WHO Endorsed Use of First Malaria Vaccine
- WHO recommends RTS,S?AS01, vaccine, the first vaccine for mosquito borne disease.
- Approval stems from pilot study done from 2019.
- Recommends 4 doses in children from 5th month from birth.
London: In a landmark announcement, the WHO on Wednesday approved the RTS, S/AS01 malaria vaccine, the first vaccine also known as Mosquirix against the mosquito-borne disease that succumbs roughly more than 400,000 people per annum in Africa.
This decision stems from a review of a pilot program that was initiated in 2019 in Ghana, Kenya and Malawi where more than 800,000 doses of vaccine were administered. “This is a historic moment. The long-awaited malaria vaccine for children is a breakthrough for science, child health and malaria control,” said WHO Director-General Dr Tedros Adhanom Ghebreyesus. He further added the vaccine would synergize saving tens of thousands of young lives every year.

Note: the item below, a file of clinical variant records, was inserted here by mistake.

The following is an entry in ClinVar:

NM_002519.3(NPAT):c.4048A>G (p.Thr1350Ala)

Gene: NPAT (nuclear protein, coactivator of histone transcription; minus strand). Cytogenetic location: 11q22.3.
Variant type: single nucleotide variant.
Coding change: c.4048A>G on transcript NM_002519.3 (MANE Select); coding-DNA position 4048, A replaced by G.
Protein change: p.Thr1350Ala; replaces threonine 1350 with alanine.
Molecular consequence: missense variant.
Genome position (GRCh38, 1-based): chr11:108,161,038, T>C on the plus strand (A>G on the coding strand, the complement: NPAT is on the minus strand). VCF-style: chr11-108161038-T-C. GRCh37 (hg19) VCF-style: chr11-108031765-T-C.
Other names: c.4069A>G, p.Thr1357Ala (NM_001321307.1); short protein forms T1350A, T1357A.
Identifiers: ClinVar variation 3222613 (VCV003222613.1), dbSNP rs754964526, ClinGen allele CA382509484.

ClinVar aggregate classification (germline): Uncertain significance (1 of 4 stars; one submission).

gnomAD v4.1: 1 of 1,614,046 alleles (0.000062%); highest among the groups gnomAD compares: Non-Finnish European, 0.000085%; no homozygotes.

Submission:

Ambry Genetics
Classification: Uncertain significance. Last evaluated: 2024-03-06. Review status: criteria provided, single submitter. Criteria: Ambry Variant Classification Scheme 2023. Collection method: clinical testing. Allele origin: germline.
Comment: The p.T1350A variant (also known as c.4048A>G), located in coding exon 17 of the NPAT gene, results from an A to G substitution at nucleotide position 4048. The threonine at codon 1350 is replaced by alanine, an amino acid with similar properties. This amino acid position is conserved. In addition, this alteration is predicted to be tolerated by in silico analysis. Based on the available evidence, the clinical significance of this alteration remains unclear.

Dr Kwame Amponsa-Achiano piloted the vaccine in Ghana to assess whether mass vaccination was feasible and effective. As per the review, the WHO has recommended scheduling 4 doses in children from the 5th month from birth for reducing the load.
“For centuries, malaria has stalked sub-Saharan Africa, causing immense personal suffering,” said Dr Matshidiso Moeti, WHO Regional Director for Africa. He hoped for proven efficacy and recommended the vaccine for widespread use.
As per the findings of the pilot study the vaccine has proven to be safe and registered a 30% reduction in severe malaria. Moreover, the study showed no hindrance in the effect of the routine vaccines.